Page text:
And these were realistic doses of the supplement, too. The researchers fed the animals supplements at a concentration which, in a human, would only be about 630 mg - not at all out of line with what human users are taking. In fact, these scientists also tried out some considerably higher doses of lipoic acid in their study, but interestingly, they had no effect on lifespan - with the bizarre exception that, at extremely high dosages, the racemic compound actually shortened the animals' lifespan to a maximum of ten weeks.
It's also important to note that the animals' weights did not differ significantly by group - so we can rule out the effects of "hidden" caloric restriction in these results. That is, if something about the lipoic acid supplements in the diet had caused the animals eat less food, the resulting caloric restriction might have slowed aging, and the anti-aging effect of R(+)-Lipoic Acid would actually be due to nothing more than appetite suppression. But the close similarity of the animals' weights rules out that kind of mistake.
Still, some caution is in order. The use of the NMRI mouse means that the researchers got fast results … but it's hard to say for sure what those results mean. The obvious reading is that that the core processes of aging are dramatically slowed by R(+)-Lipoic Acid - and not by the racemate or by the S(-)-enantiomer. But even the longest-lived of these mice still lived a short life, compared to a normal mouse given nothing but regular lab chow. So we can't rule out with certainty the possibility that the supplement merely protected them against some aspect of their unusual genetics.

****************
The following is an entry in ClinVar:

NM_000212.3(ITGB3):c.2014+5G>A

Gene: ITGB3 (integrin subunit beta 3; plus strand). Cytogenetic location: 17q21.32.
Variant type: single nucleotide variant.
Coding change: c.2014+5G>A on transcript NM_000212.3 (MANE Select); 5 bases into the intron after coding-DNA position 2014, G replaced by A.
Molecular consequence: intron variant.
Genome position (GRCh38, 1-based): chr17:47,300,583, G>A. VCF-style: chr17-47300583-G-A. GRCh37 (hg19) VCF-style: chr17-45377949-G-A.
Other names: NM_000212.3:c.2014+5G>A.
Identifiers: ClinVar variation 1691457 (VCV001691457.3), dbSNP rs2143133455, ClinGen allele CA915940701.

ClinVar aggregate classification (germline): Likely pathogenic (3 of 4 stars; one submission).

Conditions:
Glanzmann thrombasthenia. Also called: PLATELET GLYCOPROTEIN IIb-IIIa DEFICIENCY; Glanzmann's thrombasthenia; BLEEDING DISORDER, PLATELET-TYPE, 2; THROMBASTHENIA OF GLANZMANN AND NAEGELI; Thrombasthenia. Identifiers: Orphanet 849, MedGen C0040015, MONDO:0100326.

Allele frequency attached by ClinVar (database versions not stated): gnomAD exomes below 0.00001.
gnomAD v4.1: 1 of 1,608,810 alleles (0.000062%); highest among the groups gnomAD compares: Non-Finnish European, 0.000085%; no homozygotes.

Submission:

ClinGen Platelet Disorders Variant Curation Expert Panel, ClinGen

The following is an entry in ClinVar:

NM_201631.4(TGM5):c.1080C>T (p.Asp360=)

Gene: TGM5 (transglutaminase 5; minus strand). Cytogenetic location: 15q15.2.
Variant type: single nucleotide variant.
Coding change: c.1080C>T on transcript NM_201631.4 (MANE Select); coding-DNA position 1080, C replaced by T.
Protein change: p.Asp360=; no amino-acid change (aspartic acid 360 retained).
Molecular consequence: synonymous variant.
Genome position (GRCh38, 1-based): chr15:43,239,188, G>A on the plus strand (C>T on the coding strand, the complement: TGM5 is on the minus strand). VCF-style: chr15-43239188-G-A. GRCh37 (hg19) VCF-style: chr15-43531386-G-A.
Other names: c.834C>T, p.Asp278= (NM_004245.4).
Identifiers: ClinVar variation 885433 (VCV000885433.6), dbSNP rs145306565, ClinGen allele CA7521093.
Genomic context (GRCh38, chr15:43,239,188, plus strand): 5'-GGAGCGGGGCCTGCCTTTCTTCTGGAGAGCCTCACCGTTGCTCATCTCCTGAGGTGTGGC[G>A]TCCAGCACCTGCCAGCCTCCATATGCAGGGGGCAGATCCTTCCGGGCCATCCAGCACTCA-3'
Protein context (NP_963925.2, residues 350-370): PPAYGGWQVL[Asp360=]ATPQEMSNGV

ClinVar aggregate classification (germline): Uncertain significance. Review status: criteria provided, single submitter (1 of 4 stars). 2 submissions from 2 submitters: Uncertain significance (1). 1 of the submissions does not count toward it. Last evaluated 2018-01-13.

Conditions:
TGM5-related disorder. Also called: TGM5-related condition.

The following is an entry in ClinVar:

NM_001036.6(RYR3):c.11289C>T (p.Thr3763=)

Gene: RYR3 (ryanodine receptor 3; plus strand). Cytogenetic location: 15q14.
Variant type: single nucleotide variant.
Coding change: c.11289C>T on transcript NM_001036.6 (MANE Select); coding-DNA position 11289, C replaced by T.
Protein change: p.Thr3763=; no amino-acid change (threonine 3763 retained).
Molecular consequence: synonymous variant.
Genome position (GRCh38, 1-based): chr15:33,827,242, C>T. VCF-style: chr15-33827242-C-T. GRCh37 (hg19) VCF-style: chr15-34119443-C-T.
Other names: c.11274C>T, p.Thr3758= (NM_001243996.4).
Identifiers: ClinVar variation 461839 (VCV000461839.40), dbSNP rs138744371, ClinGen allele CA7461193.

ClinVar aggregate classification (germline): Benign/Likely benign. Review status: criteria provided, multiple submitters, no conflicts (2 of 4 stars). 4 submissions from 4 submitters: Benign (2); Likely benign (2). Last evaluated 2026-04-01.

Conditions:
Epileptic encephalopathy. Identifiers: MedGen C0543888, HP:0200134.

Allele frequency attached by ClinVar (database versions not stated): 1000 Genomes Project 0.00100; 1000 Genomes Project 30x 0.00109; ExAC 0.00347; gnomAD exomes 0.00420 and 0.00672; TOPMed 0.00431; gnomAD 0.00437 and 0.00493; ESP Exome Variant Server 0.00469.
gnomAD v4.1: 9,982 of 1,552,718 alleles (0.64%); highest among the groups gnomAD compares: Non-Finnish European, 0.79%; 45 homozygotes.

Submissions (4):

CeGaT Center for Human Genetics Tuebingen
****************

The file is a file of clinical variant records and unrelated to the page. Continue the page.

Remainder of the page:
Will R(+)-Lipoic Acid live up to its full promise? Can it truly step in to stop the slow, steady sinking into oblivion we all face with age? Will R(+)-Lipoic Acid extend maximum lifespan? Does R(+)-Lipoic Acid slow down the aging process itself? Are users of R(+)-Lipoic Acid sipping from the Fountain of Youth?!
These are crucial questions. It's a little giddying to even ask them. And as we'll see, answers will not be long in coming. But in the meantime, we can shortly expect to hear results from another lifespan experiment - an experiment with a fatal flaw.